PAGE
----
Over the past few seasons, a new kind of fruit damage has been observed in some cherry orchards. As fruit begin to reach full size and approach harvest, small (around 1 mm diameter) circular or slightly oval-shaped scars or “dimples” become apparent on the fruit surface. The marks are “dry” and superficial – only the fruit epidermis is affected and there is no penetration or wounding of the underlying fruit flesh. In some cases, the marks or dimples are more numerous near the blossom end than the stem end of affected fruits. When magnified (with a high-powered hand lens or dissecting micro-scope) the marks appear as a thin layer of dead epidermal cells, usually with a small hole near the center, with a small, smooth and very shallow cavity or depression underneath.

The leading theory is that this damage is caused by punctures from the ovipositor of western flower thrips (WFT) during early stages of fruit development. This theory is based on the type and size of damage, prevalence of thrips during the period of early fruit development, and based on experience from other crops like grapes and nectarines that can also be 'stung' by WFT. Damage to cherries is similar to what is observed in these other crops, except that there is more variation in dimpling. This, however, can be explained by the timing of the puncture: stings prior to rapid fruit expansion are more likely to have pronounced dimples than fruit that has already expanded before being attacked.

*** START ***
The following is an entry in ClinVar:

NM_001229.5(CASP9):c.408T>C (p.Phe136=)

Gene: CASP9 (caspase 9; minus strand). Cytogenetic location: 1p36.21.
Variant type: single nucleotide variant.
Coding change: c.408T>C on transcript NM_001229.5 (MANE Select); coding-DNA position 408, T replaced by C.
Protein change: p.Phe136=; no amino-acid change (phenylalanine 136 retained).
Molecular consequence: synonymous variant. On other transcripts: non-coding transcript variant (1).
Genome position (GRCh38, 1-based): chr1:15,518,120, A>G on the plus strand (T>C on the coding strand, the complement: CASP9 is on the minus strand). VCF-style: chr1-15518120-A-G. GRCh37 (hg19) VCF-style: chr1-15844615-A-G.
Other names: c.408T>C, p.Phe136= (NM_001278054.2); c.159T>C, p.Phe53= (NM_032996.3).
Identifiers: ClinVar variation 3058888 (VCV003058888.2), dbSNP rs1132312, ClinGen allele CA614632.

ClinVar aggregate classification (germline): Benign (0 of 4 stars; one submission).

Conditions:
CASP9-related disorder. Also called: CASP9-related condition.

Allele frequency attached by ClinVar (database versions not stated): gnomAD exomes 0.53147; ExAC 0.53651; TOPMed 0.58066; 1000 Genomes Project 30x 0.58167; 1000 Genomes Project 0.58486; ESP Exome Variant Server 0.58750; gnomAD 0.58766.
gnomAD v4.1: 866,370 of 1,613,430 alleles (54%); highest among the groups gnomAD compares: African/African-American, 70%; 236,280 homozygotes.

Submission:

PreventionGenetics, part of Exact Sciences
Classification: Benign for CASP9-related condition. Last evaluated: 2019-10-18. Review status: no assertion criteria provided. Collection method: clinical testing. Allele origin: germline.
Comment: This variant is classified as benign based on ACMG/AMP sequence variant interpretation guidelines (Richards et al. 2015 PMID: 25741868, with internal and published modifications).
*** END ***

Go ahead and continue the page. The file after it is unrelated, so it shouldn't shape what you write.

WFT over-winter primarily as adults and, as weather warms in early spring, they move to alfalfa or grain fields, weeds, and other ground vegetation to reproduce. As weedy hosts start to dry up, WFT migrate to alternate hosts, including cherries, and are particularly attracted to flowers. Depending on the weather, thrips migrations can coincide with cherry bloom or early stages of fruit development. The theory is that female thrips — that are initially attracted to cherry flowers — probe small fruit with their ovipositors to determine if they are a suitable location to lay an egg. It is possible that the abundance of late winter rainfall we have experienced in recent years — and the above-normal growth of winter annual vegetation it has promoted — may explain recent observations that this type of damage is becoming more prevalent.